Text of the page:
Listening #149 Page 2

A final note: While tooling around the website of Eclipse's parent company, I stumbled on Fujitsu Ten's corporate "behavior declaration," which stresses the concept of makoto (sincerity), and which pledges respect for human rights, prohibition of forced or child labor, fair conditions, a safe work environment, and the realization of true job satisfaction. Just like corporations here in the US. (That's a joke, son.)

Raven Audio Spirit Mk2 monoblocks
You may recall a reference, in Stereophile's May 2014 issue, to the Raven Audio Spirit 300B Reference Mono amplifiers. Like the ghosts in Henry James's The Turn of the Screw, the Monos hid in the margins of the story—the story, in this case, being my review of Raven's Spirit 300B Reference Stereo amplifier—yet never came into the open. As it happened, during a very brief trial in my system, both Spirit Reference Monos produced distressing noises, and a wisp of smoke curled, ectoplasm-like, from at least one of them. Those amps were subsequently replaced by their two-channel stablemate, which earned praise for good sound and respectable measured performance. And so the story might have ended.


But then came last year's New York Audio show in Brooklyn, bringing with it the chance to meet Raven Audio's Dave Thomson: the man who builds, in Texas, the electronics that his partner, S.E. Han, designs in South Korea. As you might imagine, Thomson's gladness at the positive review was outweighed by his distress at having sent me a pair of noisy troublemakers, at least one of which smoked. I couldn't help being impressed by Thomson, a former Nashville resident who for years earned his living as a singer-songwriter; thus, when the subject turned to That Review, I surprised both of us by spontaneously offering to have another go at the Spirit Monos—now available in an updated version called the Spirit Mk2 Monoblocks ($13,990/pair).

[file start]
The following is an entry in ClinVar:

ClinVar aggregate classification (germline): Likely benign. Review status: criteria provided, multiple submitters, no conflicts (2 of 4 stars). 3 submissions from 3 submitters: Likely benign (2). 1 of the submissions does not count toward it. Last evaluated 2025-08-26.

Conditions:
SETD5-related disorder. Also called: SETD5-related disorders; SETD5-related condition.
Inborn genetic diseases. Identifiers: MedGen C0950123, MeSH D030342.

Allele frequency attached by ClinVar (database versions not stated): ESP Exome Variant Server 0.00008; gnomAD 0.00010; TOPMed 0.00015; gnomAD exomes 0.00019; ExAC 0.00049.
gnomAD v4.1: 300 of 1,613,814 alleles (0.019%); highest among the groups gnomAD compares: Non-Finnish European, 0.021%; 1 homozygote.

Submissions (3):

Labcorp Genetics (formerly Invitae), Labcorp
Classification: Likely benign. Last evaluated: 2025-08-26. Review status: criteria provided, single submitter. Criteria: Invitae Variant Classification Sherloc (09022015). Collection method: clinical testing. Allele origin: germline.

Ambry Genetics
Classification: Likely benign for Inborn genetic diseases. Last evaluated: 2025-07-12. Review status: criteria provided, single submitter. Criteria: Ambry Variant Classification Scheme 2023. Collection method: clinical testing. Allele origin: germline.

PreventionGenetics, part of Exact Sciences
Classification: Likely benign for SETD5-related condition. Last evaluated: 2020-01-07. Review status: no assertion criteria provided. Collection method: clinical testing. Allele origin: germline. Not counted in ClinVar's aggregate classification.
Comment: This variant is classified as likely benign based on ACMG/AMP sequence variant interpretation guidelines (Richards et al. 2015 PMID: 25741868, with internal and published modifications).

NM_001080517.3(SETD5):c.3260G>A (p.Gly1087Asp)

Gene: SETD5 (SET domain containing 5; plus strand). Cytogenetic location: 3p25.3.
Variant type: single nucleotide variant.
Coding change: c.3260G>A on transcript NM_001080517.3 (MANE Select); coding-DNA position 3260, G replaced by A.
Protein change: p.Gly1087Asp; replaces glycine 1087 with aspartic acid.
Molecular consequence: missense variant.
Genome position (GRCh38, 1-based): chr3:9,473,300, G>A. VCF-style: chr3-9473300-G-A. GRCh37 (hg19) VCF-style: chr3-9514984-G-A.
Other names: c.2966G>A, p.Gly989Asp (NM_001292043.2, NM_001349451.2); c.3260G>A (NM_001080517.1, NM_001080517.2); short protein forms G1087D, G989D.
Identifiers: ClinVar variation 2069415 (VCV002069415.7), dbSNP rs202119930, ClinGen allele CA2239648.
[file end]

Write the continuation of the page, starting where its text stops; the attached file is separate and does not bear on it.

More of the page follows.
As happens to so many guests who visit my home in late fall, trouble befell Dave Thomson and his very lovely wife, Gabrielle—who had our shaky grenade of a terrier literally eating out of her hand—in the form of unpredicted snow. Yet we prevailed, and succeeded in getting the Spirit Mk2 Monoblocks out of their newly designed and eminently reusable cartons and into my listening room. Tubes were installed, plugs were plugged, and in due course we powered up the amps. Each made noise: one very quietly, the other much more audibly.

Brows furrowed. The ensuing flurry of activity culminated in our swapping, left for right, the proprietary Raven Audio AC cords—if only because, after having also swapped interconnects and reseated and swapped tubes, all to no avail, we were running out of ideas. Surprisingly, it worked: When we powered up the amps, the louder noise was completely gone. Then I powered down the amps and re-swapped the AC cords, this time noting that the fit between the cords and their IEC sockets was even more resistant and vague than is usual for such things (which is really saying something). Once again, the amps were powered up; once again, the more distressing noise was nowhere to be heard.


Thomson and I wondered: Had the noise originated from intermittent contact between wall current and amp? And I wondered: Had the same thing caused the noise and smoke during my first go-round with the Spirit Reference Monos? This morning, after two months of trouble-free and eminently musical performance from the Ravens, I can't help thinking that both may have been so.